Water Leaks

Facts and How To Tips on Water Leaks

Sometimes trying to track down a water leak can be very time-consuming and frustrating. Below are some of the things we've run into over the years that may help you solve your leak issues.

How to check for a leak:

Using your water meter is the best way to determine if you have a leak in your plumbing system.

  1. Make sure no water is being used inside or outside of your house.
  2. Locate and check your water meter.
  3. If the water meter's normal or low flower indicator is moving, it means you have a continuous leak somewhere in the line. 

After you determine that you have a leak, the next step is to determine if the leak is inside or outside your house.

  1. If your home is equipped with an irrigation system, turn off the double check valve and/or RPZ. Check the leak indicator for movement. If the leak indicator stops, you have a leak in your irrigation system. 
  2. If the leak indicator is still moving, locate your home's main shutoff valve and turn it off. Texas plumbing code requires all homes have one. It is usually located near the entrance of the water service to your home in a small round valve box. In newer homes, it could be in a valve box cabinet inside your garage. Cutoffs located outside the home are usually covered by landscaping.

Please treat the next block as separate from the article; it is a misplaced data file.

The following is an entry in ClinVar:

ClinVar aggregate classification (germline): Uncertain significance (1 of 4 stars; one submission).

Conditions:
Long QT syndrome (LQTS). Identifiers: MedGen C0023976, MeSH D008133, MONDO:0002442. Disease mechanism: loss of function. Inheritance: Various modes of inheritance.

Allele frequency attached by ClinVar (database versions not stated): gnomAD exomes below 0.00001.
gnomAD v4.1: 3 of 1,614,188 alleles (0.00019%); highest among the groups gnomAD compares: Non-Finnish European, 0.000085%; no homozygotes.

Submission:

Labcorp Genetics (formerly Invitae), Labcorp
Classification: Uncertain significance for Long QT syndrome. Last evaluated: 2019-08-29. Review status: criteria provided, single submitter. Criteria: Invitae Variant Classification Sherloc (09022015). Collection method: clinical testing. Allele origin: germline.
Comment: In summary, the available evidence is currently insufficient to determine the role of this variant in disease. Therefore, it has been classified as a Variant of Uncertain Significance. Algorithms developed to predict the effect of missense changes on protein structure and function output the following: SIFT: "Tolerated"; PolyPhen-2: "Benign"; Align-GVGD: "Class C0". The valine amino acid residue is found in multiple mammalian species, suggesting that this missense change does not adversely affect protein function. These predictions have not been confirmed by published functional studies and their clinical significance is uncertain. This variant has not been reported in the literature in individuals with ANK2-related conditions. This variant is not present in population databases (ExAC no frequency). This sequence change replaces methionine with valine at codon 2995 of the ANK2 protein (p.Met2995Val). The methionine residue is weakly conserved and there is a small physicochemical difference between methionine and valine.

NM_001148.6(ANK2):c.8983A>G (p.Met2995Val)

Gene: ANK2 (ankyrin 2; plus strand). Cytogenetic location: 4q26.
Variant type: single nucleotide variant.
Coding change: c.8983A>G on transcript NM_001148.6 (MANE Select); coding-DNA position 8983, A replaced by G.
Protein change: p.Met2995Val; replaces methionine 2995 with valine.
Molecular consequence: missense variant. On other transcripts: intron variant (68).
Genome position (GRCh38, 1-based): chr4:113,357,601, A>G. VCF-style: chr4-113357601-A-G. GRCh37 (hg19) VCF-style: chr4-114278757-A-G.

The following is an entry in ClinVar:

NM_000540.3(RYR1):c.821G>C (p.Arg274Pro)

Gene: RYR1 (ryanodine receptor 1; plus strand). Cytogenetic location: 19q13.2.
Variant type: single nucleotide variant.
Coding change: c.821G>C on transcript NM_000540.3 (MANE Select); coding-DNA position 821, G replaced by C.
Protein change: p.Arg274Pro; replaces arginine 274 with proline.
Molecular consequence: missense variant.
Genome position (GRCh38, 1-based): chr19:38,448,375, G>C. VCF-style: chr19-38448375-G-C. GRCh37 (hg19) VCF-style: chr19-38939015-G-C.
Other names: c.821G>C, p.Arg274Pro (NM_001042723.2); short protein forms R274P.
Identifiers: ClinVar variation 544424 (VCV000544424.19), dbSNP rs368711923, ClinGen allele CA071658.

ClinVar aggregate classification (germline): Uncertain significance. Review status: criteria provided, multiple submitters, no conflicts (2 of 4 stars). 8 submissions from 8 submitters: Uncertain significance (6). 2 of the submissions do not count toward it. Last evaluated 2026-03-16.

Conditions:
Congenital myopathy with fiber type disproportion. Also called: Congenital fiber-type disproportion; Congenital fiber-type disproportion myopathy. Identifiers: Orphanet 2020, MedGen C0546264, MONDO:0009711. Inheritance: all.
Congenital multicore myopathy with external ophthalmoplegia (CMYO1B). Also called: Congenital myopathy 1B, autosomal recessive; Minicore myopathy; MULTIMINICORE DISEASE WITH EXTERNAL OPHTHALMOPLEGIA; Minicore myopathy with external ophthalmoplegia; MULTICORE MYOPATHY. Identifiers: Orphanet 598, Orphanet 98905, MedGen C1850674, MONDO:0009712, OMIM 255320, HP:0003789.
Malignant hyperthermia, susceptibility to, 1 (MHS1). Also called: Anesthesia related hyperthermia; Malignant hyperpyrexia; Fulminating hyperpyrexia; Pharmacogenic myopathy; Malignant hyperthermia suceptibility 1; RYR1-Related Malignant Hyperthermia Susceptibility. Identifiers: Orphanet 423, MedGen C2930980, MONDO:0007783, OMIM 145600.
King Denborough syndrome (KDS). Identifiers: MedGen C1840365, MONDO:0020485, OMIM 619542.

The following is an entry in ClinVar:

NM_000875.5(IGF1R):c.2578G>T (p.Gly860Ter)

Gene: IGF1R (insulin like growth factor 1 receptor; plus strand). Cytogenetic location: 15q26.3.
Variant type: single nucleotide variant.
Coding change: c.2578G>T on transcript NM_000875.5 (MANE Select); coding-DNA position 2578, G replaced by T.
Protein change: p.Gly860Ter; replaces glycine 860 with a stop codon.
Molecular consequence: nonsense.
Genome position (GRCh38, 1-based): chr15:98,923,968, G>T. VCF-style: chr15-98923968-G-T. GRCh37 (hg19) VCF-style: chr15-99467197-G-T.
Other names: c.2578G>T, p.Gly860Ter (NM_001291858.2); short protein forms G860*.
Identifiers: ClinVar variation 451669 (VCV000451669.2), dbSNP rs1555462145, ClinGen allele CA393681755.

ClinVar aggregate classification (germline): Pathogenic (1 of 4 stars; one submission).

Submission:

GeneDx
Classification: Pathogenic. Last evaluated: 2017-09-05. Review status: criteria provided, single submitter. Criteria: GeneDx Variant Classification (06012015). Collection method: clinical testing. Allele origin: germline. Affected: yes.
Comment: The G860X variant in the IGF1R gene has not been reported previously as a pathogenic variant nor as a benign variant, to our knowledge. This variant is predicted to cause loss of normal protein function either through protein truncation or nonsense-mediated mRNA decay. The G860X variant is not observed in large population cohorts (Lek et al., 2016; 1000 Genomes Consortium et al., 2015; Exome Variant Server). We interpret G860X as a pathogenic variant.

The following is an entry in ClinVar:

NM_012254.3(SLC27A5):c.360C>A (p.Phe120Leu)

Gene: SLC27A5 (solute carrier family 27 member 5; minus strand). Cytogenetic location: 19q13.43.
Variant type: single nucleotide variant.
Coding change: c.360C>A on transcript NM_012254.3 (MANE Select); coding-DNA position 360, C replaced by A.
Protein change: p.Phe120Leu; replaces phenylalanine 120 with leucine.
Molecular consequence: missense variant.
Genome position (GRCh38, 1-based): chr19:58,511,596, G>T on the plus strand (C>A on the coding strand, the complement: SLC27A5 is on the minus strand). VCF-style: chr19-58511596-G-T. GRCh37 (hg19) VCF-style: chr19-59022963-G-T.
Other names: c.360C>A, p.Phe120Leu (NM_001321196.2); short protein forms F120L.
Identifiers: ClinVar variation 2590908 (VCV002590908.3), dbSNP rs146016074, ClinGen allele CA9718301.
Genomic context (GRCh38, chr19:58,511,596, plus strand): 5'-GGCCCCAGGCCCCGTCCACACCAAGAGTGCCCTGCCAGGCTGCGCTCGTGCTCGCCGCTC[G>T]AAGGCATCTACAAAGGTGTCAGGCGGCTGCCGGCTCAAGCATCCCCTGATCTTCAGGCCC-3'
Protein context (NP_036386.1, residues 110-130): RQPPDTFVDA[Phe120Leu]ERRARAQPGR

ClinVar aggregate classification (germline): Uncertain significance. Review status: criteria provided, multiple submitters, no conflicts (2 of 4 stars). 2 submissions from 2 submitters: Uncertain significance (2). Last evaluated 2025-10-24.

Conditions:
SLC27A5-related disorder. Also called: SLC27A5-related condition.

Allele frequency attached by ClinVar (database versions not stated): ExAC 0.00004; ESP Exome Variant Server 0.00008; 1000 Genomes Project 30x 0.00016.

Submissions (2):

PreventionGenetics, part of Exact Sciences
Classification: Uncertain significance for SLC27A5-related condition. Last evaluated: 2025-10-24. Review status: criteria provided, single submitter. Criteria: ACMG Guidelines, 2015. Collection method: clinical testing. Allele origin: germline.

3. Make sure you're not using any water and then check the leak indicator. If it stops moving or there is no change in the meter readings, then you have a leak inside your home. If the leak indicator continues to move or there is a change in meter readings, then the leak is outside between the meter and the house.
  4. If you are unable to locate the leak, you may need to call a plumber and/or irrigator.

If you feel strongly your water meter is not working properly, you can send it to the Town's third-party independent testing facilities. If the meter comes back as running within or below the American Water Works Association (AWWA) standards, your account will be billed for the meter test, labor, and meter fees. If the meter comes back as running above the AWWA standards, no fees will be billed, and your account will be adjusted for overage for the previous six months.